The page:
It really did feel like they were going to do it.

Until probably April last season, the prospect of Arsenal doing the implausible and overhauling Manchester City to win the league title felt not just realistic, but like it was genuinely going to happen.

And then it was as if Manchester City had remembered they were a merciless winning machine, activated ‘Full City’ mode and left the humans of Arsenal in the dust.

For Arsenal, this was not a disgrace. Many have tried to overhaul Pep Guardiola’s City and few have succeeded. It was a great achievement for a team so young and inexperienced to push them as far as they did.

But having genuinely competed with City for most of last season, the next step is to actually beat them. So the question for Arsenal this season is: what does it take to go from second to first?

Without wishing to dampen the spirits of any Arsenal fans who are giddy at the prospect of Mikel Arteta’s boys building on the good work they did last season, this hasn’t happened a lot in the Premier League era. And by ‘this’, we mean a team who hadn’t won the title before (or hadn’t won it for a while) pushing an established behemoth one season and then overhauling them the next.

In fact, going by that strict definition, it’s only happened three times: Blackburn beating Manchester United in 1994-95, Chelsea overtaking Arsenal in 2004-05, and Liverpool finally taking down City in 2019-20.

Even then, we can probably set Chelsea aside as something of an outlier: if we’re searching for advice about how to take that final step, ‘be taken over by a billionaire who buys an entirely new team and hires the best young manager in the world’ isn’t especially constructive or relevant in 2023.

The rest don’t really qualify. Of the other Premier League champions, United won it 13 times between 1993 and 2013; City are the new kings; Chelsea have ebbed and flowed as challengers since that first title win; Leicester were a once-in-a-generation comet, never to be seen again; and Arsenal finished fifth the season before they became champions in 1997-98, so it can’t really be argued that they went directly from challengers to champions.

Still, that doesn’t mean things cannot be learned from the latter’s experience, especially from the members of that team who did fulfil the criteria, back in the days before Sky invented football and the Premier League came to be.

Lee Dixon was part of the side that overcame United, who had won four of the first five Premier League titles, but was also there in 1989 and 1991 when they reeled in and defeated the team of the day, Liverpool.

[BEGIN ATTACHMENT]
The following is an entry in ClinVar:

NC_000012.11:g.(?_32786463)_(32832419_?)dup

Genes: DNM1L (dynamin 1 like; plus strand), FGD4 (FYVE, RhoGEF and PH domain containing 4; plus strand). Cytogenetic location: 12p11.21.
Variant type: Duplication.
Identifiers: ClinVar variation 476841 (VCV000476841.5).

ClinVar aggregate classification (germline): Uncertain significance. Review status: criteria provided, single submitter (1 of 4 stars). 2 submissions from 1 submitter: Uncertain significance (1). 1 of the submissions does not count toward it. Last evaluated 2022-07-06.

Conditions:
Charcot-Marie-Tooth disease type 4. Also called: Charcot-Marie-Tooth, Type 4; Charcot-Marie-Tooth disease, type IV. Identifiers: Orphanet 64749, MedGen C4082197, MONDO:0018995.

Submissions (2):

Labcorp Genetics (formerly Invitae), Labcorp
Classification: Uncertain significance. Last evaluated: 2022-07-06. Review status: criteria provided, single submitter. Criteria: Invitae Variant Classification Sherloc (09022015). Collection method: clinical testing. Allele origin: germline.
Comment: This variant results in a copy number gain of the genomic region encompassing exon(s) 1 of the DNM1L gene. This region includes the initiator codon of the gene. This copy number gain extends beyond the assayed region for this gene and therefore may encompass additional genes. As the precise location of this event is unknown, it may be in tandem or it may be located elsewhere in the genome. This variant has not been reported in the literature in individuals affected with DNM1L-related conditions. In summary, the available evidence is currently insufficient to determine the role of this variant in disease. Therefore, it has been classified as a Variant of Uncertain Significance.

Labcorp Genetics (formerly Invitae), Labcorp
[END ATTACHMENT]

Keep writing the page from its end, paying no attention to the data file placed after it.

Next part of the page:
Unsurprisingly, he says the issue is, in large part, psychological.

“You spend a lot of time thinking ‘Oh my god, they’re so good — how are we going to beat them?’” Dixon says. “You’ve got to have mentally strong individuals in order to create an environment to overcome those hurdles. It’s those moments when you’re at home watching them win again three days before you play… that mental strength in those moments, when you’re on your own, is almost more important than the collective.”

Arsenal’s advantage in 1997-98 was that in Dixon and the rest of that famous back five, they had a group of senior players who had done all of this before. And that experience, according to Dixon, is invaluable.

“We knew how to win,” he says. “The difficult thing is when you haven’t won it before… you can’t replicate what’s coming at the end of a season, no matter how many times you think about it and you’re told what’s coming. You’ve got no base to fall back on and think ‘I know how that feels now, I know what’s coming’. Those last seven or eight games are like a runaway train — you’ve got no clue what it’s like.

“When you can tick that box and say ‘we’ve got over the line’, it validates what you’ve been doing in games and in training.”

The good news for this Arsenal team is that the experience doesn’t necessarily have to be positive. “The beauty of having a season like they did last year is they have a back catalogue of feelings,” says Dixon. “And they know how much the season can change in the space of a couple of weeks.”

Something one of Arsenal’s predecessors did manage to do that the Gunners didn’t is to beat their foes in an individual game. Liverpool had a pretty decent record against City in the years before they eventually overcame them, and back in 1994, Blackburn landed a blow on Manchester United by defeating them towards the end of the season before winning the title.